Afghanistan: An ever-expanding drug economy

By Abhinav Nath Jha | Edited by Ashna Ranade

After returning to power almost after two decades in Afghanistan, one of the first public announcements that the Taliban made was a pledge to curb all modes of production and sale of drugs. Interestingly, that’s a promise the Taliban has made in the past too in the late ’90s but has found it very difficult to uphold. Well, it will not be too far-fetched to call the opium poppy, the economic backbone of many people in Afghanistan, home to a war-torn, ravaged economy. The value of yearly opium production was as high as $1.4 billion as estimated by the United Nations in 2017. This value amounts to 7.4% of Afghanistan’s total GDP. But, before diving deep down into Afghanistan’s drug economy, we first must gain a basic understanding of how the economy functions in a narco-state. (Pierson, 2021)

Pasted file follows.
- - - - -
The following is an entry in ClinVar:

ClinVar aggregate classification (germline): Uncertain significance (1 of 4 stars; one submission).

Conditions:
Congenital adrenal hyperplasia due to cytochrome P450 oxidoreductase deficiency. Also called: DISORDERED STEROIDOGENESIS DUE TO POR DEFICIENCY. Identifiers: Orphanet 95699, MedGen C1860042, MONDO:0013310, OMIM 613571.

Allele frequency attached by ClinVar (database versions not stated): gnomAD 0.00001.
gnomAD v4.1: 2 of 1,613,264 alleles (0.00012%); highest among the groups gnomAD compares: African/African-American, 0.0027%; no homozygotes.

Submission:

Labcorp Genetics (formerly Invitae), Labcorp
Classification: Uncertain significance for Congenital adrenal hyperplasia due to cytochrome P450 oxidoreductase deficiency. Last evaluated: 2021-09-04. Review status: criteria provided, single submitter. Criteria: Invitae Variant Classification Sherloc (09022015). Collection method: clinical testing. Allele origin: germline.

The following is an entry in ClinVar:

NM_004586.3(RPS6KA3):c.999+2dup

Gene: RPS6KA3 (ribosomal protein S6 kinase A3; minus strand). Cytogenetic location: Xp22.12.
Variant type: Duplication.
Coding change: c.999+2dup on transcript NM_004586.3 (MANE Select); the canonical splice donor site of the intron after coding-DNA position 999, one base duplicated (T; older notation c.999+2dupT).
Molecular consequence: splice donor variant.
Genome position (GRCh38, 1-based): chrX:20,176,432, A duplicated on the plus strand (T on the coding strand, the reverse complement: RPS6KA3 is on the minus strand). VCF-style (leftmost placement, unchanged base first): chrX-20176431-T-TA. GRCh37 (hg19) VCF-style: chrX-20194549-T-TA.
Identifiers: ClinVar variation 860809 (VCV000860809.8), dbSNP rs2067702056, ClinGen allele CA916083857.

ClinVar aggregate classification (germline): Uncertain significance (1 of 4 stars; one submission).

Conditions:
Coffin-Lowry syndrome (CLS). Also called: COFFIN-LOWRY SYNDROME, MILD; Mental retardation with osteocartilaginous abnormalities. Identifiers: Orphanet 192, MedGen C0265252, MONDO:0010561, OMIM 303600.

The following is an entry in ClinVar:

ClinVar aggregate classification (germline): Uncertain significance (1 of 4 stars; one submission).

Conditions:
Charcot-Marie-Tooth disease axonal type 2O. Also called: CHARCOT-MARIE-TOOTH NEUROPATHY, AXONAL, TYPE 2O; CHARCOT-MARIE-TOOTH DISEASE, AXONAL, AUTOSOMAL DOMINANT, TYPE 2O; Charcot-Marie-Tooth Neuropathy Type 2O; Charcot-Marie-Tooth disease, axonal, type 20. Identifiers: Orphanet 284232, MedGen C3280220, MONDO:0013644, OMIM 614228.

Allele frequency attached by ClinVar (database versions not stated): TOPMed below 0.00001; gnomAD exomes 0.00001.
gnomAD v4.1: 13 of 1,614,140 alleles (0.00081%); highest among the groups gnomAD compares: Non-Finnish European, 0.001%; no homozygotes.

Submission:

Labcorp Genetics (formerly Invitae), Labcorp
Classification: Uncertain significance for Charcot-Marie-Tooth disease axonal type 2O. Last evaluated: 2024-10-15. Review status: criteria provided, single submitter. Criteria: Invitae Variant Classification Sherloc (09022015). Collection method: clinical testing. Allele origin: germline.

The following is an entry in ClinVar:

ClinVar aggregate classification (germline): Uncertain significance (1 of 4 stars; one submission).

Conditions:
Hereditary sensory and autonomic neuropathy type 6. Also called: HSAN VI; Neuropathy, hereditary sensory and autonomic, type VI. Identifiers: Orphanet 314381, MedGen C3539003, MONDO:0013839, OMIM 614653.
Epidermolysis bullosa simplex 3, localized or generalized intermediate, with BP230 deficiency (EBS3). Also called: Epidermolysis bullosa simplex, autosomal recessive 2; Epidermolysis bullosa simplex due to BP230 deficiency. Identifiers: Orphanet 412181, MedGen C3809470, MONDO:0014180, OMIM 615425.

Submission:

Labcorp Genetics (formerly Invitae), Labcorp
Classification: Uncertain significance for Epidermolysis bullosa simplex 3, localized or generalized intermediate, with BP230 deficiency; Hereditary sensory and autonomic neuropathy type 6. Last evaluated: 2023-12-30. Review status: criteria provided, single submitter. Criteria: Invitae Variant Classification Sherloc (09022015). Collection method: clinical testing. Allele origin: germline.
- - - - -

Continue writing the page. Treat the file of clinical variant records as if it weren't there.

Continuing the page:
While the illegal trade and consumption of drugs are prevalent in every nation-state, differing in frequency and volume, only certain countries are labelled as narco-states. According to Collins Dictionary, a narco-state is defined as, ‘’a country in which the illegal trade in narcotic drugs forms a substantial part of the economy.’’ There are certain socio-economic factors that contribute to the creation of a narco-state.

One of the most significant factors in any economy that determine the high use of illegal drugs is its inversional correlation with the economic growth of the national economy and the employment levels associated with it. It has been seen that countries that witness greater periods of recession and high levels of unemployment levels lead to a steady increase in consumer base in the illegal drugs market. High recession and unemployment levels lead to an increase in psychological distress that leads people to use illegal drugs as a coping mechanism. For instance, during the 2001-2003 recession in Bueno Aires, a study of ethnographic origin concluded that there was an increase in consumption of illegal drugs because of the inability to accept dire economic decline. There was also an increase of first-timers during this period as far as either non-prescribed or prescribed drugs are concerned.